Shirt Watch: Blue
I’ve never been a fan of the chaotically turbulent TARDIS travel that’s become a hallmark of the revived Doctor Who. It makes sense when the Doctor is trying to get the TARDIS to do something extreme, such as hopping dimensions or crossing its own time tracks or if the ship is under attack/ outside influence but as a standard method of travel, it just doesn’t make sense. That a race as stuffy as the Time Lords would countenance such an uncivilised mode of transportation is unlikely, plus there are the thousands of years of smooth TARDIS travel the series has shown us. I’m also not a huge fan of how often this current series has undermined the Doctor herself, like some kind of weirdly retrograde ‘woman drivers’ joke – we’re 70% of the way through the season with 7 televised (and apparently many more unseen) adventures under our belt and still the Doctor ‘can’t seem to get the hang of these controls’? Hmm.
Anyway, this time the time vortex tumbling is caused by the Doctor (unsuccessfully) trying to avoid a pursuing energy pulse which turns out to be a teleport pulse: a delivery from Kerblam! Inside the package is a Fez (a nice callback to the 11th Doctor) and a packing slip with two words written on the back: ‘Help Me’. Never one to ignore a cry for help, the Doctor, Yaz, Graham and Ryan head straight for the warehouse moon orbiting to Kandoka, the home of Kerblam!, the galaxy’s largest retailer.
The episode nicely highlights just how small-Earther the Doctor’s current crew still are. Despite being told the entire moon is one warehouse, Graham steps out of the TARDIS and looks at a single building, exclaiming ‘look at the size of it!’ For those of you wondering if Brian’s dyspraxia is still a thing as it’s been so conspicuous by its absence it had started to feel tokenistic, it at least gets a mention or two here. Also getting a mention is the fact the Doctor has two hearts. I think my own Who-heart grew one size bigger just hearing that again.
I’ve actually been on a real-life Amazon.com warehouse tour and it was pretty much the same as the first five minutes of this episode, save the heavy-handed, archly Chekhovian warnings about the conveyor belts, but once the set-up’s out of the way and the episode proper begins, it starts to feel authentically “Doctor Who” for possibly the first time this series. There are still moments here and there of obvious and clunky writing – the Doctor’s impromptu lecture on management techniques – but this is the first episode where the series feels comfortable in itself and with its legacy. As well as the ‘fez rings a bell’ moment, there’s a nod to the 10th Doctor too, a reference to “The Unicorn And The Wasp”, an encouraging sign the series is finally growing in genuine self-belief rather than virtue-Chibnalling.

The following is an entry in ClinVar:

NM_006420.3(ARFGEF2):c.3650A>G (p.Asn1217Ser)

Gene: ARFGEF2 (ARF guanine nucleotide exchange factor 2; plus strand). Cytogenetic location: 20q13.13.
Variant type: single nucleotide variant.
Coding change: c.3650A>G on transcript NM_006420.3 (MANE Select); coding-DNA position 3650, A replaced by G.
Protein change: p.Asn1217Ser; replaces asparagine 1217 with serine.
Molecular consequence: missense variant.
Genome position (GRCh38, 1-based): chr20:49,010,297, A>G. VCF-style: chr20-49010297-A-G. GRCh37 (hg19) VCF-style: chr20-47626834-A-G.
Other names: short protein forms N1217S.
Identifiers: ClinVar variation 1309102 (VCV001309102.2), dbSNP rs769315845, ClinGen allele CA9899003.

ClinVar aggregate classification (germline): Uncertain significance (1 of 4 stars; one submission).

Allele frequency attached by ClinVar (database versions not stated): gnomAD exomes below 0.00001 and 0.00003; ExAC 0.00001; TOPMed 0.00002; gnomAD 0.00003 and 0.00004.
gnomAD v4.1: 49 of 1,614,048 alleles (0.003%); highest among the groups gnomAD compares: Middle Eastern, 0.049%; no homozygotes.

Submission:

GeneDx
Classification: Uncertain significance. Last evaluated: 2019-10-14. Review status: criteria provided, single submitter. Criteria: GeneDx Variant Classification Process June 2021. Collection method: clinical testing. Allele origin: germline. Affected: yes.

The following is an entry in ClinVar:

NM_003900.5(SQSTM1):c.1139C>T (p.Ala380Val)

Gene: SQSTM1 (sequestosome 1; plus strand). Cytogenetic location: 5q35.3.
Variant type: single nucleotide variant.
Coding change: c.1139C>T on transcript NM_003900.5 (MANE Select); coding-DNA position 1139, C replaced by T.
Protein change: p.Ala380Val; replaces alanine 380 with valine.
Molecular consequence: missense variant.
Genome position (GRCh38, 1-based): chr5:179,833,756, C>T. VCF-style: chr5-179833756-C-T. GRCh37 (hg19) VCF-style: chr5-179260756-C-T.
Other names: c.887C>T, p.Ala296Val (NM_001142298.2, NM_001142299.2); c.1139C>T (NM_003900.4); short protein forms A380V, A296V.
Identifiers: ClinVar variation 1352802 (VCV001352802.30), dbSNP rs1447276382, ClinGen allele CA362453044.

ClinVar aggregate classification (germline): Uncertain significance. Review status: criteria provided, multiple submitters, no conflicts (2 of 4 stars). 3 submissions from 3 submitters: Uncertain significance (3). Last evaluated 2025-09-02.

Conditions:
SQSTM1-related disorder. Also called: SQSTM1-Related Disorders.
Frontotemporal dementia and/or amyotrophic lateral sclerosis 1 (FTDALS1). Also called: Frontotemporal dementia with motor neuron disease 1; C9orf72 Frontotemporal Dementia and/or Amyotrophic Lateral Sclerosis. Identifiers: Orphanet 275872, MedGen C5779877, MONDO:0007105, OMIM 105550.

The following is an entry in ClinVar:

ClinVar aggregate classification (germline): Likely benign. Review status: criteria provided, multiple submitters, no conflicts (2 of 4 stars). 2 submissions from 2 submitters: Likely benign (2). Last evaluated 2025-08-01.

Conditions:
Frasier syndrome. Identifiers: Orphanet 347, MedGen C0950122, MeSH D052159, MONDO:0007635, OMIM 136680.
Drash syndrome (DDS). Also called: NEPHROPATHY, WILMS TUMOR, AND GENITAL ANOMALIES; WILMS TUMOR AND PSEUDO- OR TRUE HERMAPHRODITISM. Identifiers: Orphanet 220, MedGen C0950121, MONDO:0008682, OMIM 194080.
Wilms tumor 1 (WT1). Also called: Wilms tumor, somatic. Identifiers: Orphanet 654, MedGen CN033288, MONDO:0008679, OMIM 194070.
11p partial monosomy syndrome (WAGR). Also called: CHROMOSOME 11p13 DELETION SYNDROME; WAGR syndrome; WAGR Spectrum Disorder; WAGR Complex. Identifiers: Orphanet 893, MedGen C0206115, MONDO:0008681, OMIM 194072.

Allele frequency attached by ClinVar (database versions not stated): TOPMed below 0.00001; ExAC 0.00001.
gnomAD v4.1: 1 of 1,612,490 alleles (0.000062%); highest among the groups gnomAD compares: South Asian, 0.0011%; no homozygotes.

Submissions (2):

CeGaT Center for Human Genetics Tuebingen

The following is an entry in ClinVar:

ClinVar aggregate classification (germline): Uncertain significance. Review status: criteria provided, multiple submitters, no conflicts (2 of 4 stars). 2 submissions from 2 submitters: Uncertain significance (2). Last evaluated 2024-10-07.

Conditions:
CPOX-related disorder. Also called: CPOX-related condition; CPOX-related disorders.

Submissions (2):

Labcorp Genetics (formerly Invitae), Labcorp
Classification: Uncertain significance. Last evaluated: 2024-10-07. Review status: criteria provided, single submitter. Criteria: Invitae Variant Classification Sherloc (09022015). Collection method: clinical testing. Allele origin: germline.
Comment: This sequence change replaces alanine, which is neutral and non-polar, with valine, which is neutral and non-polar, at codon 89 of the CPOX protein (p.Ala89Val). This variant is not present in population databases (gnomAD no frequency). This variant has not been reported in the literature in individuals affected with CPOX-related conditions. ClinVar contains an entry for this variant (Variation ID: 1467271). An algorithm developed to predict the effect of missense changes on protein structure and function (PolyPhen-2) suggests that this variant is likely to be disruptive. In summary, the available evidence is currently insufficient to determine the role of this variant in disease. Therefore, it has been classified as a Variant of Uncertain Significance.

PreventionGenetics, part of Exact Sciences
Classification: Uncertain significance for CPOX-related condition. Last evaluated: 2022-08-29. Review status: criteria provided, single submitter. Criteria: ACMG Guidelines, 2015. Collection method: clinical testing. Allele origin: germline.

Writer Peter McTighe delivers the most conventionally nu-Who episode of the series to date, keeping the formula just fresh enough that the episode has some surprises. In fact, if it weren’t for Chibnall’s dogmatic need to avoid using any classic monsters, this would have made an absolutely cracking Cyberman story.
The guest cast is good value, although obviously, Lee Mack’s value was a little too high for a full episode so it’s not surprising to see him be the first of several mysterious disappearances. “Coronation Street” alum Julie Hesmondhalgh is fun as Judy Maddox, ‘Head of People’ but it’s Kira Arlo (Claudia Jessie) who makes the biggest impression, a character who absolutely has that classic ‘could’ve-been companion’ feel. The episode clips along nicely, offering and dismissing red herrings until the real villain is revealed. Surprisingly, it’s not some evil corporate executives or the faceless monolithic control system. Less surprisingly, it’s a disgruntled white male terrorist with a thwarted attraction to a coworker looking to lash out and kill thousands of innocent people with his fiendishly convoluted killer bubble wrap scheme.
Disregarded by all as a mere cleaner, Charlie (Leo Flanagan) has corrupted the Kerblam! systems to create an army of bomb delivery drones, ready to destroy unwary consumers in a scenario the distance selling regulations failed to account for. Ryan very nearly saves the day, albeit accidentally, when his dyspraxia has a plot-influencing effect as he delivers television’s clumsiest celebratory high-five and pushes Charlie off the conveyor-belt during the episode’s homage to “Toy Story 2”.
In the end, though, it’s the Doctor who finally, incontrovertibly punishes the bad guy. Sure, she offers him the chance to get to safety before she detonates his killer packages but she doesn’t hesitate to make the hard choice and blow the bombs – and the bad guy – to kingdom come. Less overtly message-driven than its predecessors and with the Doctor finally taking charge of a situation, it’s kind of neat that it’s in this story of exploding bubble-wrap that the new season has finally started to ‘pop’.